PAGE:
Immigration officials were expected to deny the Dutch MP entry to the country after the Home Office decided that he should not be allowed to attend a screening of his controversial film tonight. (Geert Wilders to stand trial in his home Country of Holland for "hate speech)
Mr Wilders told The Times on the flight that the British Government was “the biggest bunch of cowards in Europe”. ”It is easy to invite people you agree with, it is more difficult to invite people you disagree with," he said.
"I am going to Great Britain because I was invited by another politician (Lord Pearson of Rannoch). I am a democrat, I am serving freedom of speech. They are not only being nasty to me they are being nasty to freedom of speech.
He added: "They (the British government) are more Chamberlain than Churchill." Mr Wilders, 45, an MP in the Netherlands, caught a British Midlands flight from Amsterdam this afternoon brandishing his passport and boarding pass. He said he would have to be physically restrained from entering the country. “I’ll see what happens at the border. Let them put me in handcuffs,” he said.
At 2.20pm (9:20 am EST) Mr Wilders was escorted through UK immigration by two plain-clothed officers and into the offices of the UK border agency. Pim Waldeck, the Dutch ambassador to Britain, was at Heathrow to offer assistance. Among those waiting for Mr Wilders in arrivals was Gerard Batten, UKIP MEP for London. “I thought it would be a nice touch to turn up and welcome him here if he gets through,” he said.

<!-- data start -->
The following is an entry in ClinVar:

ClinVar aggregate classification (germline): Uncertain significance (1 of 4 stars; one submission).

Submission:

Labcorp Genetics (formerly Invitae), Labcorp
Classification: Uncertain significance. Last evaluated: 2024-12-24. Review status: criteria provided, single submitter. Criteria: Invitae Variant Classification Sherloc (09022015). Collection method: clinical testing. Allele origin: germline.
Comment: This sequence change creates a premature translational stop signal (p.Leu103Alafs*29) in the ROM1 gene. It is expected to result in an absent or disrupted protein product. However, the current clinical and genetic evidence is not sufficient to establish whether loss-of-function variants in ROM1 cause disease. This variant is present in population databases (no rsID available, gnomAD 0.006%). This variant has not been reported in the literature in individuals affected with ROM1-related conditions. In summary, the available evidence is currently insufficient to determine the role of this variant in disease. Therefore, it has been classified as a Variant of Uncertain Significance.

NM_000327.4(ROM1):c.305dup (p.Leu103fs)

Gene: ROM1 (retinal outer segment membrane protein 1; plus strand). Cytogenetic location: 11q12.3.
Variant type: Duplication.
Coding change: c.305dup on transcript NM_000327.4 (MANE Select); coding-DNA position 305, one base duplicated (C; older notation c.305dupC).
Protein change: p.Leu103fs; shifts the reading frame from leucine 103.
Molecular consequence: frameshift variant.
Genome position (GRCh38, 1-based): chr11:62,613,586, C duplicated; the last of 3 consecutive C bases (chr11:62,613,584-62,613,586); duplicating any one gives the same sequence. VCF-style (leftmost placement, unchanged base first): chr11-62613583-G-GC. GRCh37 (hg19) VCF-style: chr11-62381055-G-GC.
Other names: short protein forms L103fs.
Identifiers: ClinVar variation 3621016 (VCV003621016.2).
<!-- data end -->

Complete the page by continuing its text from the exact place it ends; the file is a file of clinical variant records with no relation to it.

The MP was invited to attend a showing of his 17-minute film Fitna at the House of Lords by the UKIP peer Lord Pearson. The film features verses from the Koran with images of terrorist attacks in New York, London and Madrid and calls on Muslims to remove “hate-preaching” verses from the text. Lord Pearson said that the screening would go ahead with or without Mr Wilders.
UK Independence party peer, Lord Pearson initially said he did not believe there should be any limits to Geert Wilder's freedom of speech but when pressed conceded that there should be "a very few", such as language that incited violence. Pearson said he believed a Hitler-type figure should be allowed to speak in public in Britain. "I would go and laugh at him. You couldn't take him seriously, could you?" he said
WBI Inc Private Detective Agency